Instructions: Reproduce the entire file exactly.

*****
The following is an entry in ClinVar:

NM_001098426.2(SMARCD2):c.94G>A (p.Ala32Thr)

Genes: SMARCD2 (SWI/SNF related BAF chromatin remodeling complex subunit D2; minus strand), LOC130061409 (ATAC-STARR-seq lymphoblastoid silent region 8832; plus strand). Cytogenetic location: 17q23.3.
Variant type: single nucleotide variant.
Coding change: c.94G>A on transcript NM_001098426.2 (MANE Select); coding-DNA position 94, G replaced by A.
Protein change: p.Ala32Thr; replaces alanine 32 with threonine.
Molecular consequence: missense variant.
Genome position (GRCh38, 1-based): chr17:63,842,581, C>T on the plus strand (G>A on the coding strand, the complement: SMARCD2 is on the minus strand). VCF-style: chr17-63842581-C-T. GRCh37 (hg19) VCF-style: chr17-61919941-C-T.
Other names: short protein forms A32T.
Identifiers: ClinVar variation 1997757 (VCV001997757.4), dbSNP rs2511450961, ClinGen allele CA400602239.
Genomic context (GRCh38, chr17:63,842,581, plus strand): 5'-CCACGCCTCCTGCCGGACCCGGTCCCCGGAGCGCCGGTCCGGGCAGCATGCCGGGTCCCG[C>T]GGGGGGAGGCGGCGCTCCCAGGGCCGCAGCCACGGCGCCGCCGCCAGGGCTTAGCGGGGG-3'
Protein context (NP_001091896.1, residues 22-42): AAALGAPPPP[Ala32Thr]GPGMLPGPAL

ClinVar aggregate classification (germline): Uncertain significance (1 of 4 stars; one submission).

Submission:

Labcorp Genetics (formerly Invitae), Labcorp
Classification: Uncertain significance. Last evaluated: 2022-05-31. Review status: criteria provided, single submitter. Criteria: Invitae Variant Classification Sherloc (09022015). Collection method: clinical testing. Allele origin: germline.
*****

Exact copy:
The following is an entry in ClinVar:

NM_001098426.2(SMARCD2):c.94G>A (p.Ala32Thr)

Genes: SMARCD2 (SWI/SNF related BAF chromatin remodeling complex subunit D2; minus strand), LOC130061409 (ATAC-STARR-seq lymphoblastoid silent region 8832; plus strand). Cytogenetic location: 17q23.3.
Variant type: single nucleotide variant.
Coding change: c.94G>A on transcript NM_001098426.2 (MANE Select); coding-DNA position 94, G replaced by A.
Protein change: p.Ala32Thr; replaces alanine 32 with threonine.
Molecular consequence: missense variant.
Genome position (GRCh38, 1-based): chr17:63,842,581, C>T on the plus strand (G>A on the coding strand, the complement: SMARCD2 is on the minus strand). VCF-style: chr17-63842581-C-T. GRCh37 (hg19) VCF-style: chr17-61919941-C-T.
Other names: short protein forms A32T.
Identifiers: ClinVar variation 1997757 (VCV001997757.4), dbSNP rs2511450961, ClinGen allele CA400602239.
Genomic context (GRCh38, chr17:63,842,581, plus strand): 5'-CCACGCCTCCTGCCGGACCCGGTCCCCGGAGCGCCGGTCCGGGCAGCATGCCGGGTCCCG[C>T]GGGGGGAGGCGGCGCTCCCAGGGCCGCAGCCACGGCGCCGCCGCCAGGGCTTAGCGGGGG-3'
Protein context (NP_001091896.1, residues 22-42): AAALGAPPPP[Ala32Thr]GPGMLPGPAL

ClinVar aggregate classification (germline): Uncertain significance (1 of 4 stars; one submission).

Submission:

Labcorp Genetics (formerly Invitae), Labcorp
Classification: Uncertain significance. Last evaluated: 2022-05-31. Review status: criteria provided, single submitter. Criteria: Invitae Variant Classification Sherloc (09022015). Collection method: clinical testing. Allele origin: germline.